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O VERVIEW & HISTORY. Curtain Systems TABLE OF CONTENTS OVERVIEW... 1 HISTORY... 1 INTERIOR CURTAIN SYSTEMS HEAT RETENTION... 2 SHADE & COOLING...

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O VERVIEW & HISTORY Curtain Systems TABLE OF CONTENTS OVERVIEW HISTORY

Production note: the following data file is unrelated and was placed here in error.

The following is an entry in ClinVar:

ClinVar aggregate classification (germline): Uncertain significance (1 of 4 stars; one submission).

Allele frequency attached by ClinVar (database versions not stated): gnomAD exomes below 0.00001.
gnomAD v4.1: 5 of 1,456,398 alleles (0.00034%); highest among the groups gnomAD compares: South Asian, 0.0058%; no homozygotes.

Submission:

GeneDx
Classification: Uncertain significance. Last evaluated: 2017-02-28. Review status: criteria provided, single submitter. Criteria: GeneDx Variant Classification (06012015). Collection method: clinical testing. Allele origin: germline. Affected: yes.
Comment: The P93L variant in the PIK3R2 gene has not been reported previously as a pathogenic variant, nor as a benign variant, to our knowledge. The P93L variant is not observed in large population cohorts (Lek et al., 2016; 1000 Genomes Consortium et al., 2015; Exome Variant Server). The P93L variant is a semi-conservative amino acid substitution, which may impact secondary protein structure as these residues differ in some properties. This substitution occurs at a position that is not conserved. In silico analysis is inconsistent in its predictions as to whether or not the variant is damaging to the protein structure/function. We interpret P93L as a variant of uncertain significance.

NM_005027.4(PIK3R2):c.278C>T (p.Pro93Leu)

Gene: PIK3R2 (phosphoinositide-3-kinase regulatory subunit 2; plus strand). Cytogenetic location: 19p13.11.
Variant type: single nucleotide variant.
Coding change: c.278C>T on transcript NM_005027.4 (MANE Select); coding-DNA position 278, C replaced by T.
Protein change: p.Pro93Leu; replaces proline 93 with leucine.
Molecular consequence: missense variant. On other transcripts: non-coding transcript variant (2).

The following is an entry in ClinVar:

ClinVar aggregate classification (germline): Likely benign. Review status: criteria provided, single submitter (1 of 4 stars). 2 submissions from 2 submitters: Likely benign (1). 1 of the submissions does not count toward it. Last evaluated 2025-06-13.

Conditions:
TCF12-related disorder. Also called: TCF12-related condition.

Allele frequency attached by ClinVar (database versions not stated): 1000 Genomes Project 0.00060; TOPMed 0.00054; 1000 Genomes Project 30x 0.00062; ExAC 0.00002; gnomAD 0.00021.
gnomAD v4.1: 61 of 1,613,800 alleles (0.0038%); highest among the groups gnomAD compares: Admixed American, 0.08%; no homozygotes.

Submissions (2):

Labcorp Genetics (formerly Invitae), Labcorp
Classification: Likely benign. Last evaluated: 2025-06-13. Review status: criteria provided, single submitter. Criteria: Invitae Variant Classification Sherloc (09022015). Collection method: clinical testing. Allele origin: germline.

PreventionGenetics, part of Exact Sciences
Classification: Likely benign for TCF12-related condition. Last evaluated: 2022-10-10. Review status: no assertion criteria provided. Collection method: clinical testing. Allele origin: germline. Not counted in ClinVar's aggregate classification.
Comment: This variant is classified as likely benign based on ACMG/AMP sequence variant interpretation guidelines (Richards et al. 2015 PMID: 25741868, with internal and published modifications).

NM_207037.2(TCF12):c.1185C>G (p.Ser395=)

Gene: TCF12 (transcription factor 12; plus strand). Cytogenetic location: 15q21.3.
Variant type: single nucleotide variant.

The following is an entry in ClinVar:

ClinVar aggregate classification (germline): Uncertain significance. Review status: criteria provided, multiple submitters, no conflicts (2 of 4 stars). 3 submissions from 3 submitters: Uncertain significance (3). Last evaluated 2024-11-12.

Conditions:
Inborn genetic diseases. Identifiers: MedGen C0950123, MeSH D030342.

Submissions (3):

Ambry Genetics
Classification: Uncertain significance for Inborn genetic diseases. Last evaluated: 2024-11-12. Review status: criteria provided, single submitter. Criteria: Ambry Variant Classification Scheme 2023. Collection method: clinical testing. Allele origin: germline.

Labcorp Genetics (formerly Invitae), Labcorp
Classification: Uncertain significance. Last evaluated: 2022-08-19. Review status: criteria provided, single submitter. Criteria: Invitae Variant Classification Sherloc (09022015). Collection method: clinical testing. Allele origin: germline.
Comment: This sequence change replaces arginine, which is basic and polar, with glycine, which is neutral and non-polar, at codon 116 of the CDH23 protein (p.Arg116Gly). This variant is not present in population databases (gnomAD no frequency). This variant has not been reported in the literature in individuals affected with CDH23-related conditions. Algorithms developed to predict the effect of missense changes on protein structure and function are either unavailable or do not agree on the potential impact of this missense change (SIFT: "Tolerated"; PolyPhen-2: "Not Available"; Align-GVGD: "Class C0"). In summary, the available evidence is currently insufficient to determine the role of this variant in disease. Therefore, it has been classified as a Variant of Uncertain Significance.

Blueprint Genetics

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O VERVIEW & HISTORY Curtain Systems TABLE OF CONTENTS OVERVIEW HISTORY INTERIOR CURTAIN SYSTEMS HEAT RETENTION SHADE & COOLING SYSTEM CONFIGURATION Gutter to Gutter Systems Truss to Truss DRIVE MECHANISMS Push Pull Drive Cable Drum Drive Chain and Cable Drive SUPPORT SYSTEMS COVERING MATERIALS Shade and Heat Retention Blackout (Photoperiod) SIDEWALL CURTAIN SYSTEMS EXTERIOR CURTAIN SYSTEMS i Curtain Systems INTERIOR Please note: when choosing any curtain material you must address the issue of fire. We recommend the use of flame resistant materials throughout all retail, educational, and research greenhouses. For all other applications, we recommend flame resistant curtain material be alternated with standard (non flame-resistant) material; the resistant materials serve as fire breaks. Every second, third, or fourth curtain panel should be flame-resistant where flame-resistant material is not used throughout. We also recommend that flame-resistant material be used over heaters, generators, electrical panels, and anywhere sparks or open flame may be present. OVERVIEW Greenhouse curtain systems are called shades, screens and even blankets. No matter what they are called, they consist of movable panels of fabric or plastic film used to cover and uncover the space enclosed in a greenhouse. Curtains may cover an area as small as a single bench or more than an acre. Small systems are often moved by hand, while large systems are commonly motor driven. Internal shade systems mount to the greenhouse structure below the rigid or film covering of the house. They are used for heat retention, shade (and the cooling effect of shade) and day length control or blackout when the covering material transmits less than 1% of the incident light. Advancements in drive system and shade cloth technology have made moveable exterior curtain systems practical in the 1990s. Exterior systems are used in two ways. In some cases, the curtain replaces the greenhouse covering, while in others the system is installed above a standard greenhouse structure. Typical applications of the first type of system are to provide a hardening-off area or to add seasonal square footage in jurisdictions where zoning restrictions make it difficult to permit and build a traditional structure. The second type of outdoor system provides shade for light intensity control and blocks the light before it enters the greenhouse, giving an improved cooling effect. HISTORY At the beginning of 1973, oil sold for US$2.50 a barrel. By the end of 1974, OPEC actions had driven the price to US$11.25, and energy costs of all kinds followed the sharp rise in oil prices. Heating costs for greenhouses in cold climates reached nearly a dollar per square foot per month. The world had changed and growers had a dramatic incentive to search for ways to cut energy costs. One approach to conservation of fuel and dollars that growers tried was internal curtain systems for heat retention. The relentless rise in energy prices continued through 1980, when oil prices peaked at US$37. The acceptance of curtain systems for heat retention in greenhouses paralleled this trend. As the installed base of curtain systems increased, growers identified other benefits of these systems. It became apparent that they had value for daytime shade and cooling and dampened the noise of fans and heaters. In markets where shortages caused public utilities to put growers on natural gas allotments and restrictions the energy savings provided by curtains remained important. They sometimes allowed a greenhouse to expand by installing curtains for heat retention because the energy savings made it possible to build additional square feet without needing more gas. By 1998, just over 34% of growers polled reported they have curtain systems. An additional 31% planned to retrofit curtain systems into existing houses and 38% said they plan to include a curtain system in any new houses that they build. 1 INTERIOR Curtain Systems HEAT RETENTION Any interior curtain system can be used for heat retention at night when heating demand is greatest. The percentage of shade does not matter under these conditions and blackout systems can serve this purpose, even when day length control is not a consideration. The amount of heat retained and fuel saved varies according to the type of material in the curtain. Experimental results indicate savings of 50-60% of fuel cost in greenhouses with heat retention curtains vs. uncovered houses. Growers who have installed curtain systems commonly report annual savings of 30% or more. Curtain systems can save energy in three ways. First, they trap an insulating layer of air between the curtain and the greenhouse roof. Second, they reduce the volume that must be heated. Third, curtain fabrics with aluminum strips woven in reflect heat back into the greenhouse rather than letting it escape through the roof. A curtain system used for heat retention traps cold air between the fabric and the roof. This cold air falls into the space below when the curtain reopens in the morning. To avoid stressing the crop it is important to uncover the curtain gradually to allow this cold air to mix with the warm air below. Alternatively, if the crop can tolerate the shade, the curtain can be left covered until sunlight warms the air above the system. SHADE AND COOLING Interior curtain systems are widely used to reduce indoor light intensity and help control temperature during the day. Because they are moveable, they can be covered when needed and uncovered on cloudy days. This ability significantly increases the fraction of the day when near ideal light levels are available for the crop. Curtain systems also eliminate the recurring cost of materials and labor to apply (and possibly remove) shading paint. Most curtain systems now use fabric made of alternating strips of clear and aluminized polyester. The aluminized strips reflect light back out through the roof of the greenhouse. This reduces the cooling load under the shade significantly. The USDA s Florist and Nursery Crops Laboratory in Maryland reports that greenhouses with aluminized shade systems can be kept about 10º F cooler than unshaded houses during the summer. SYSTEM CONFIGURATION The fabric panels in a curtain system can be driven gutter to gutter across the width of the greenhouse, or from truss to gutter-connected house. In a truss to truss system, the panels are wide enough to span the distance between one truss and the next, and as long as the combined width of the total number of houses covered. In either configuration each panel of curtain material has a stationary edge and a moving or lead edge. The drive system moves the lead edge back and forth to uncover and cover the curtain, while the stationary edge holds each curtain panel in place. GUTTER TO GUTTER SYSTEMS In a gutter to gutter curtain system, the curtain panels are pulled flat across the width of the greenhouse at gutter height. This configuration minimizes the volume of greenhouse air below the curtain that must be heated. These systems require less installation labor than a typical truss to truss system: The installers work at the lowest possible height. The stationary and lead edges of each panel are straight, and their total length is typically less than in a truss to truss system. There is a single panel of fabric per house instead of multiple panels as in a truss to truss system. Gutter to gutter curtain systems are not suitable for every greenhouse. 2 Curtain Systems INTERIOR If unit heaters or circulation fans are mounted above gutter height, the curtain will block them from heating or circulating the air under the system where the crop is. The bottom chords of the trusses can t be used for hanging baskets because the baskets would obstruct the curtain. Though the volume of greenhouse space that is heated is minimized in this configuration, the amount of cold air above the system is maximized. This makes it harder to mix and reheat the air above the system when it uncovers in the morning. Retrofitting a gutter to gutter system can require that electrical conduits, gas lines and heating pipes be moved, since these items are often run under the gutters. When covered for shade/cooling the space above a gutter to gutter system becomes very hot and this trapped hot air reduces the cooling effect of the shade. The attic space above the curtain can be ventilated with a louver and exhaust fan in opposite gable ends of each house to reduce this effect. Because the curtain panels are as wide as the greenhouse (typically feet), when the curtain is uncovered the curtain material forms a large bundle under each gutter. This bundle can be a source of unwanted shade TRUSS TO TRUSS SYSTEMS In a truss to truss curtain system the panels of curtain material move across the distance between one truss and the next. This distance (typically feet) leads to more compact bundles of fabric when the system is uncovered than are possible with gutter to gutter systems. These systems can be configured in any of three ways: 1. Flat, at gutter height. As with the gutter to gutter system, this configuration minimizes the volume of greenhouse space to be heated and is relatively easy to install. It has the same restrictions on equipment in the gables and prevents the use of truss bottom chords for hanging baskets. 2. Slope-flat-slope where the profile of the curtain system follows each slope of the roof part way up the truss, with a flat section joining the two sloped segments. This configuration allows the curtain system to be installed over equipment mounted above gutter height as unit heaters and some fans often are. The bottom chords of the trusses remain available for hanging baskets. This configuration leaves clearance for roof vents and provides a chimney effect when used for shade/cooling if a 6-12 gap is left instead of fully covering the system. 3. Slope-slope where the profile of the system parallels a line drawn from the gutter to the peak of the truss. This configuration minimizes the amount of cold air trapped above the curtain and maximizes clearance from equipment mounted above gutter height. The bottom chords of the trusses remain available for hanging baskets. The slope-flat-slope and slope-slope truss to truss configurations have some drawbacks: They require more work to install because they are higher off the floor. They require more lead edge and stationary edge materials than a flat system that covers the same amount of growing area. They leave more greenhouse volume to heat than a flat system. 3 INTERIOR Curtain Systems DRIVE MECHANISMS Drive mechanisms use an electric motor and gearbox to extend and retract the panels of curtain material in a system. They solve the problem of translating the rotary motion of the motor and gearbox into the linear motion needed to move the curtain panels. Three types of drive mechanisms are in common use: 1. Push pull 2. Cable/Drum 3. Chain and Cable PUSH PULL DRIVE This system is used for truss to truss configurations. It uses rotating pinion gears to drive toothed racks long enough to span the distance between two greenhouse adjacent trusses. These racks attach to rigid metal tubes that are the length of the greenhouse, less one truss to truss spacing. In each bay 1 a second tube fastens to the drive tubes at right angles. This second tube carries the lead edge of the curtain material back and forth across the bay. The motor and gearbox for a push pull drive are usually mounted near the center of a greenhouse. They can be mounted in any bay except the first and last at the gable ends, because the rack drive mechanism needs one truss to truss bay spacing of freedom to travel. CABLE/DRUM DRIVE A cable/drum drive system can move a curtain from gutter to gutter or from truss to truss. In these systems the cable is galvanized or stainless steel wire rope (also called aircraft cable). Lengths of wire rope carry the lead edge of the curtain material. A coil of cable wraps around a motor driven drum or tube. The length of the cable in the coil is equal to the width or truss spacing of the greenhouse. As the drive rotates the drum, one end of the coil unwraps and the other end of the coil rewraps on the drum. A cable/drum drive typically mounts in the plane of movement of the curtain system at one gable end (truss to truss), or one sidewall (gutter to gutter) of the greenhouse. By using pulleys to route the cables downward, the drive motor and gearbox can be mounted at any convenient height on a side or end wall. CHAIN AND CABLE DRIVE A chain and cable drive system can move a curtain from gutter to gutter or from truss to truss. In this system, lengths of roller chain 2 are spliced into loops of wire rope that span the length or width of the greenhouse. The length of roller chain equals the truss to truss or gutter to gutter distance that the curtain panels must span. The motor and gearbox drive a toothed wheel ( sprocket ) that engages the chain and drives the loop of cable back and forth. Lengths of rigid tubing attached to the cable at right angles to its direction of travel carry the lead edge of the panels of curtain material. A chain and cable drive system typically mounts on the side or end wall of a greenhouse and uses pulleys and idler sprockets to transfer the motion of the drive into the plane of motion of the curtain system. 1In this case the bay means the area between two adjacent trusses in a single house, whether freestanding, or part of a gutter connected block of houses. 2 Roller chain is the type of chain used on bicycles 4 Curtain Systems INTERIOR Figure 1. Push-pull curtain drive system with lay-flat suspension system 5 INTERIOR Curtain Systems Figure 2. Cable/drum curtain drive system with lay-flat suspension 6 Curtain Systems INTERIOR Figure 3. Lay-flat curtain support system with push-pull drive. 7 INTERIOR Curtain Systems SUPPORT SYSTEMS Curtain systems support the panels of curtain material on wires or nylon monofilament lines parallel to the direction of movement of the curtain. These lines are uniformly spaced across the greenhouse at distances of eighteen inches to four feet on center, depending on the design of the system. Two support systems are commonly used. In a lay-flat system the curtain panels lie on top of the support lines. In a suspended system the curtain panels hang from the support lines on plastic hooks. Curtain panels can lie on top of the support lines if monofilament or smooth stainless steel wires are used. This approach reduced installation labor, as the curtain panels need only be draped over the wires. The friction of the panels against the smooth wires does not appear to cause premature wear on the panels. In houses with roof vents lay-flat panels should be trapped from above by additional stainless steel or monofilament lines. These lines are spaced on 4-6 centers and prevent the curtain panels from billowing up as air circulates in the house. Curtain panels can also be suspended from the support lines with plastic hooks. Fewer support lines are required, but the hooks must be installed in the curtain panels, and then attached to the lines. Typically, reinforcing strips are sewn into the curtain panels where the hooks attach so that the hooks do not tear through the curtain material in use. Makers of textiles for greenhouse curtain systems now offer fabrics with reinforcing strips woven into the cloth. Hybrid suspension systems for slope-flat-slope configurations skid the curtain panels on the sloped and flat portions of the system, but suspend them at the transition points from sloped to flat sections. These transition points can abrade the curtain panels and suspending the panels at these points transfers the stress from the curtain material to the plastic suspension hook. Figure 5. Push/pull driven lay-flat shade curtain system. Figure 6. Push/pull driven suspended shade curtain system. 8 Curtain Systems SUPPORT SYSTEMS Figure 4. Suspended curtain support system with cable drive. 9 COVERING MATERIALS Curtain Systems COVERING MATERIALS SHADE AND HEAT RETENTION Covering materials for shade and heat retention include knitted white polyester, non-woven bonded white polyester fiber and composite fabrics manufactured specifically for use in greenhouse curtain systems. The white polyester fabrics offer excellent durability. Some systems are still using the original fabric panels after more than fifteen years. White polyester has largely been superceded by composite fabrics made of alternating strips of clear and aluminized polyester or acrylic held together with a finely woven mesh of threads. These panels outperform white polyester because their aluminized strips reflect infrared light (i.e. heat) out of the greenhouse during the day and back into it at night. These fabrics can have service lives of ten years or more. Available variations on composite fabrics include: Chemical stabilization against breakdown by UV light. Flame resistant fabrics to meet building code requirements. Fabrics where the clear strips are omitted leaving gaps for air circulation. (These are used principally for shading, though they have some value for heat retention by reflecting infrared light). Fabrics with colored aluminized strips for esthetic purposes. BLACKOUT (PHOTOPERIOD) Blackout curtain materials include polyethylene film, knitted polyester and composite fabrics where all the strips are either aluminized or opaque. Most blackout materials attempt to reduce heat buildup when the curtain system is covered for day length control in summer. So called black/white poly is a polyethylene film that is co-extruded with white top-layer for light reflection, and a black bottom-layer for opacity. Knitted polyester is available with a powdered aluminum reflective coating bonded to one surface. Composite fabrics are typically offered as a two-layer system with the upper layer either white or aluminized to reflect light. Two layers are used because the looseness of the weave of these materials cannot always provide adequate darkening with a single layer. Polyethylene film is by far the least expensive blackout material, but it is impermeable to water and water vapor. If the greenhouse leaks when it rains, water can build up in pockets the film and the weight can damage the support system of the curtain. Polyester knits and composite fabrics are porous and allow water and water vapor to pass through. This reduces the chance of water weight related damage to the system. Knit and composite products also offer a longer service life than does film. 10 Curtain Systems SIDE WALL & EXTERIOR SIDE WALL CURTAIN SYSTEMS Sidewall curtain systems are used to form interior partitions, to cover walls in blackout systems, to shade south facing walls and to cover and uncover sidewall vent openings in place of a glazed vent or louvers. Three common drive systems are used to raise and lower side wall curtains. In one system the curtain material is wrapped around a tube and the wall is raised and lowered by rolling and unrolling the material from the tube. The tube can be driven with a hand crank or with an electric motor and gearbox. A second approach uses a system of ropes and pulleys attached to the top edge of the side wall curtain to drop the curtain open or lift it closed. Finally, some systems use a tube to roll and unroll the material, but rotate the tube by cradling it in rope loops that run through pulleys back to a hand crank or to a block that travels up and down a motorized lead-screw. Commonly used sidewall curtain materials include plastic films reinforced with fiber mesh, polyester knit fabric, and strengthened versions of the composite fabrics made for greenhouse use. EXTERIOR CURTAIN SYSTEMS Three types of exterior curtain systems are available. A motor and gear driven shade system can be mounted above the greenhouse roof to reduce the amount of heat an